I can’t remember the very first time I saw a monk, but I also can’t remember any time I’ve seen one that hasn’t given me a lot to think about.
I mean, that takes courage – to walk about in mainstream society garbed in bright yards of fabric and ropes of brown beads.
Somehow, no matter how colorfully diverse humanity gets, that particular form of diversity always grabs my attention.
Something in me whispers, “What if…..?” and thinks of the many months I spent living in an ashram in India.
So of course I couldn’t resist watching “Monk with a Camera.”
Of course, the fact that this particular monk with a camera also happens to be the grandson of Vogue and Harper’s Bazaar editor Diana Vreeland just makes his story that much more compelling.
But what really makes Nicholas Vreeland stand out is his inability to put. the. camera. down.
Monks are supposed to renounce, well, everything….at least from what I’ve heard. But this particular monk fell in love with photography at age 13, far earlier than he fell in love with the internal life of a renunciant.
The documentary describes how Vreeland has struggled with his passion for photography….as well as his passion for women (Buddhist monks, like Catholic priests, take a vow of celibacy).
Interestingly, in the latter he has triumphed. But in the former, not so much.
The twist in all this is that it is Vreeland’s photography that has facilitated much of the good work he has been able to accomplish on behalf of the Buddhist community and the Dalai Lama worldwide.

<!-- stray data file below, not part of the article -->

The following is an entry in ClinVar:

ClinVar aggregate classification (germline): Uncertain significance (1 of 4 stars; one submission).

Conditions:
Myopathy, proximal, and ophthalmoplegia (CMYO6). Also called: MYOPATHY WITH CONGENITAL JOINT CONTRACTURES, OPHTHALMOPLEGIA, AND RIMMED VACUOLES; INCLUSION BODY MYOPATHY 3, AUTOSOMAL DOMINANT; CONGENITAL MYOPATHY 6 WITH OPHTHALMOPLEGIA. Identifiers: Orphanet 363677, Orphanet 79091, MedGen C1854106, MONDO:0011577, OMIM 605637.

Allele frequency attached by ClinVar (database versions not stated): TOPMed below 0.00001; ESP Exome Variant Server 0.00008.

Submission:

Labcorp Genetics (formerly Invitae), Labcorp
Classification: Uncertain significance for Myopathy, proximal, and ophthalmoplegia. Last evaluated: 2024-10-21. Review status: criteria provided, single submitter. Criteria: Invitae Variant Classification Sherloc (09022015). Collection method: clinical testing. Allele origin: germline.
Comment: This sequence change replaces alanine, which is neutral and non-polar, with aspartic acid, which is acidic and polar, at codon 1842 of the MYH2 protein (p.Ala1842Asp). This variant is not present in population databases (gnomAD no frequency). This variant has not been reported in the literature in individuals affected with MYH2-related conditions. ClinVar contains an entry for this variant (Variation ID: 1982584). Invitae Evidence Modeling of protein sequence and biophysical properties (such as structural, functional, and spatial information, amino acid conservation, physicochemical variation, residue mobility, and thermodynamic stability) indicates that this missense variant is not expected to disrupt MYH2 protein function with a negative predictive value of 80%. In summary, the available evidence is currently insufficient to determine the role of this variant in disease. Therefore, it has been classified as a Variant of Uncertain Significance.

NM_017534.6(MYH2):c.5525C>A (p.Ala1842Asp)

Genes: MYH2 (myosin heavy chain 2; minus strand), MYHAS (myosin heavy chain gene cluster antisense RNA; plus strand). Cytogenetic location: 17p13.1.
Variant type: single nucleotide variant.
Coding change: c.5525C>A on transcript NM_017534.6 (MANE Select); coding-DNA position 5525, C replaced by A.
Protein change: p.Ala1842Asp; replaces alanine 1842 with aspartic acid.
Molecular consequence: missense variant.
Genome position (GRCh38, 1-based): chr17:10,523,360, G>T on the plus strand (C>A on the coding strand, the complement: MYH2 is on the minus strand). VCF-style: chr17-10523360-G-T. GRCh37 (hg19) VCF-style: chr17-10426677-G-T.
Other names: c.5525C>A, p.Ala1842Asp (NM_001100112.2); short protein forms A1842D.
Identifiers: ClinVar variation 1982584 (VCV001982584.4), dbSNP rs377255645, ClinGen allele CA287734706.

It is his pictures that have raised money for the Rato Monastery expansion in India, where Vreeland initially studied Buddhism in depth.
It is his pictures that are helping to (as the Dalai Lama enthusiastically endorses) “bridge Tibetan tradition and Western world.”
Turns out it is not so easy for most of us to relate to a monk in red robes. But compelling photographs of children and animals and nature and even meditating monks brings out something essential to us all – something we can each connect to and follow back to discover our shared underlying unity.
I find in Vreeland a red-robed mentor who brings out the monk in me.
This is important because, during my own time in India, I learned that I am not meant to be a monk.
I still remember leaving for the ashram in India and listening to all sorts of people tell me I probably would never come back – they were just that sure I was meant for life as a monk. At that time, I mostly agreed with them.
And then I remember coming back home again, wondering how I would ever find my path, since clearly living the ashram life wasn’t it.
So that meant I had to keep searching.
The more I have searched, the more I have realized that where I am supposed to be in this life is right where I am – with my words, and my work, and my animals, and my family and close friends.
And as I watched the documentary about Vreeland’s life and transition to monkhood, I realized his life still contains all of these things too. And he still takes his pictures, and I still meditate every day.
And somehow it is still all working out just as it should.
Today’s Takeaway: Have you ever harbored a secret suspicion….or wish….that you were supposed to be on a different path than the one you’ve been following? Have you ever made that leap and discovered you were wrong – or right? If so, how did it change (or not) your perception of what we all have in common as well as what sets each of us apart?